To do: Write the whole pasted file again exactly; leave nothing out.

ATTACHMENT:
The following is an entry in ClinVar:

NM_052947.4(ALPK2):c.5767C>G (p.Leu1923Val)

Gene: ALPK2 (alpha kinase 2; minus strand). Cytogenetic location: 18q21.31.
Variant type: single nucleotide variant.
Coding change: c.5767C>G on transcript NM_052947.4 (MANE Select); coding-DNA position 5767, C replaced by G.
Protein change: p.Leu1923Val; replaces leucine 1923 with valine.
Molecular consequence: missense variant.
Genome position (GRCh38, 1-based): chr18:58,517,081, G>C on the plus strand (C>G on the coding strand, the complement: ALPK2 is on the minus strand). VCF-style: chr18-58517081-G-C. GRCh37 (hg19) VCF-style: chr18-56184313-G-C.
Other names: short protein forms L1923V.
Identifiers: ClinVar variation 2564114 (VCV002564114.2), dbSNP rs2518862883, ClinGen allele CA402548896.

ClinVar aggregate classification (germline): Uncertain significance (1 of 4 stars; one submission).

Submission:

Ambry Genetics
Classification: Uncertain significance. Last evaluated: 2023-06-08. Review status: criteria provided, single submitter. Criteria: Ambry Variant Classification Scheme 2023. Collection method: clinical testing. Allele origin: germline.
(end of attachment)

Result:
The following is an entry in ClinVar:

NM_052947.4(ALPK2):c.5767C>G (p.Leu1923Val)

Gene: ALPK2 (alpha kinase 2; minus strand). Cytogenetic location: 18q21.31.
Variant type: single nucleotide variant.
Coding change: c.5767C>G on transcript NM_052947.4 (MANE Select); coding-DNA position 5767, C replaced by G.
Protein change: p.Leu1923Val; replaces leucine 1923 with valine.
Molecular consequence: missense variant.
Genome position (GRCh38, 1-based): chr18:58,517,081, G>C on the plus strand (C>G on the coding strand, the complement: ALPK2 is on the minus strand). VCF-style: chr18-58517081-G-C. GRCh37 (hg19) VCF-style: chr18-56184313-G-C.
Other names: short protein forms L1923V.
Identifiers: ClinVar variation 2564114 (VCV002564114.2), dbSNP rs2518862883, ClinGen allele CA402548896.

ClinVar aggregate classification (germline): Uncertain significance (1 of 4 stars; one submission).

Submission:

Ambry Genetics
Classification: Uncertain significance. Last evaluated: 2023-06-08. Review status: criteria provided, single submitter. Criteria: Ambry Variant Classification Scheme 2023. Collection method: clinical testing. Allele origin: germline.